Understanding Our Relationship to GodAnd the moon rose over an open field… So it goes in Simon & Garfunkel’s classic song “America”. These 8 simple words are perhaps the most eloquent turn of phrase in all popular music—and a lyric that should serve as a strong metaphor for Progressive Christians and all those who seek the pathway to God. When the moon is close the horizon, hovering just above the open fields or cityscapes, it appears incredibly large, as though we could almost touch it. Yet as it rises in the sky it becomes…

Dostoevsky & Jesus

Dostoevsky and JesusIn Fyodor Dostoevsky’s parable of The Grand Inquisitor, Jesus reappears on Earth during the time of the Spanish Inquisition. Although the crowds adore him, he is promptly thrown in prison and sentenced to death. While in his cell, Jesus is visited by the Grand Inquisitor who says that he must kill him, even though he knows that he is truly Jesus Christ. The Inquisitor defends Jesus’s death sentence because: Instead of giving a firm foundation for setting the conscience of people at rest for ever, you chose all that is exceptional, vague and enigmatic…

The Long Arc of the Moral Universe

Long Arc of the Moral UniverseAmerican Presidents and other public leaders sometimes hit the refrain that “the arc of the moral universe is long, but it bends toward justice”. Nearly always they attribute the quote to Martin Luther King, who invoked the long arc of the moral universe in relationship to African-Americans’ struggles for equal rights. Martin Luther King though did not coin this phrase about the moral universe. He was quoting from the passionate Unitarian Minister, and 19th century progressive Christian, Theodore Parker, who once said, I do not pretend to understand the moral universe, the arc is…”

Tom Robbins on Religion & God

Tom Robbins on ReligionTom Robbins is the kind of author who people often say you either love or hate. All things considered, that is probably the best kind of author to be, as it reflects that level of truth telling which always inspires radically opposing emotions in others. Robbins is also the kind of author that we at The Living Hour would identify as an excellent example of the Progressive Christian, even though he would undoubtedly not describe himself in such terms. Regardless, Robbins displays the kind of attitude, wisdom, and joie de vivre that is worthy of emulation…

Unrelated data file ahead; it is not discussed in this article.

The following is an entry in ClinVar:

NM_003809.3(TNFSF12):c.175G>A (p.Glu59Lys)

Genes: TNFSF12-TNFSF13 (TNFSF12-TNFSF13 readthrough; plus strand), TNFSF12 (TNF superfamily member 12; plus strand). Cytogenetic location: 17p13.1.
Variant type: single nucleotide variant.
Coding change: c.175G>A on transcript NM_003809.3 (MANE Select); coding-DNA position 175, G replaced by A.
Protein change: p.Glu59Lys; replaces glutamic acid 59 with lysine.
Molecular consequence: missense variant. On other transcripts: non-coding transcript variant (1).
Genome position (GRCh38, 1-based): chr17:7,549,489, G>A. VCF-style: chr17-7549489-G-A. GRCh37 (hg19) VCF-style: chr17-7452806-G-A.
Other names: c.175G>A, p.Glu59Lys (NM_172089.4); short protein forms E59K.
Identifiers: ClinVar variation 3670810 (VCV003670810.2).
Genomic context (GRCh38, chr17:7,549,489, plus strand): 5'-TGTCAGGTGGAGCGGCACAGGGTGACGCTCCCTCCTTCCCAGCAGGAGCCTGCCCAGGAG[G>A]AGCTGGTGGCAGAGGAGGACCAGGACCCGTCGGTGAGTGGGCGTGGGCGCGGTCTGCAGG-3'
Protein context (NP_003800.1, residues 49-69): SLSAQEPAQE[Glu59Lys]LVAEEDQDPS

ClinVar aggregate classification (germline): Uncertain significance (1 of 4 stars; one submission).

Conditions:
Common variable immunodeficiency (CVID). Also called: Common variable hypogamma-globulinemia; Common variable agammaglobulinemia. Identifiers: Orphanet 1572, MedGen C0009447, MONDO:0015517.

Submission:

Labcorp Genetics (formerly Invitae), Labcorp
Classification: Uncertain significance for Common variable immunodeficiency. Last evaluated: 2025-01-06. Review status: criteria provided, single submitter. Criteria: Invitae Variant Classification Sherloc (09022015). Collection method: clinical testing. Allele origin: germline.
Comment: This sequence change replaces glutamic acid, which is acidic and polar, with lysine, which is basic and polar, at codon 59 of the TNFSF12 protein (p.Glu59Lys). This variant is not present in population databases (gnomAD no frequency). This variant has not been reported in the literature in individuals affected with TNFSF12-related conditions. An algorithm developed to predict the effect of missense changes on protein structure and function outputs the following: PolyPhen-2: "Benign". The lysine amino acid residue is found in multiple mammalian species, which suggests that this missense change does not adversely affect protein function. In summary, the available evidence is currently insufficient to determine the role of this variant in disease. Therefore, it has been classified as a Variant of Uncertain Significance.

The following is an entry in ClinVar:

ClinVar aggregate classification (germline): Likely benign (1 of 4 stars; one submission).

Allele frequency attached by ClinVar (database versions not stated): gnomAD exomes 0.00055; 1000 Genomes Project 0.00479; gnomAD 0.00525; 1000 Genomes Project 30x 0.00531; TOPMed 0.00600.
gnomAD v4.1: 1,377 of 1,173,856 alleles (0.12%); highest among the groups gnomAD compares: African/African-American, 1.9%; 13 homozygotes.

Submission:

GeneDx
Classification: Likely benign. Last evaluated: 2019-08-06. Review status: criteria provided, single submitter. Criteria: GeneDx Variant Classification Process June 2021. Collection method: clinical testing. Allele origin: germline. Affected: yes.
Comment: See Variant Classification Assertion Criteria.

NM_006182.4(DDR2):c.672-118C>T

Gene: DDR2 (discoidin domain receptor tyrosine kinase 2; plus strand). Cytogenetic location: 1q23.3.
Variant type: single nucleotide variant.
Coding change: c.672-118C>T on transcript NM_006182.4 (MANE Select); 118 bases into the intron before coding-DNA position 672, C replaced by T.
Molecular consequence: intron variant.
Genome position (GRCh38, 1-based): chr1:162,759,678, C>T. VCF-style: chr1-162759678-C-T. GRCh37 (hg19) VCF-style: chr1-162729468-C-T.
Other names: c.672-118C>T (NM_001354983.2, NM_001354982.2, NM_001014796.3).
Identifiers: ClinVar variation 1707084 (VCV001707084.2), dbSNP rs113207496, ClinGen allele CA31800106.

Life is NOT Difficult

Life is Not DifficultThe late M. Scott Peck begins his wildly successful bestseller “The Road Less Traveled” with the following pronouncement: Life is difficult. This is the great truth, one of the greatest truths—it is a great truth because once we see this truth, we transcend it. Peck’s train of thought finds its lineage in the Buddha’s 4 Noble Truths, the first of which is: all life is suffering. Although Jesus and Buddha share much common ground, on this issue they diverge. Jesus’s gospel does not teach that “life is difficult” but rather “we MAKE life difficult” both for ourselves and others…

The Kingdom of God is Within You

Tolstoy Kingdom of God is Within YouThe great Russian author Leo Tolstoy is a monumental figure in the world of literature. His epic novel War and Peace is unrivaled in its breadth and scope. But Tolstoy was more than just a fiction writer. He was a keen observer of the human condition and arguably the most progressive Christian in Russia during the 19th and early 20th century. His later writings on the Christian faith influenced spiritual progressives in the both the West and the East, including famous figures such as Martin Luther King and Gandhi. Leo Tolstoy’s most influential work on Progressive Christian faith is The Kingdom of God is Within You…

Common Sense Christianity

Common Sense ChristianityThe old saying “there is nothing common about common sense” has never rung so true as it does today. We live in a course and relativist age where the noble drive for fairness and balance has been misdirected toward conflating opinions with facts, and where common sense lies buried beneath a rubble of truthiness. That being the case, it might be a good idea to return to the writer of Common Sense, Thomas Paine, for a little refresher on reasonable thinking. Wrongly accused of atheism by the orthodox Christians of his time (and, later on, a strident Teddy Roosevelt), Thomas Paine is among the many American figures who form the bedrock…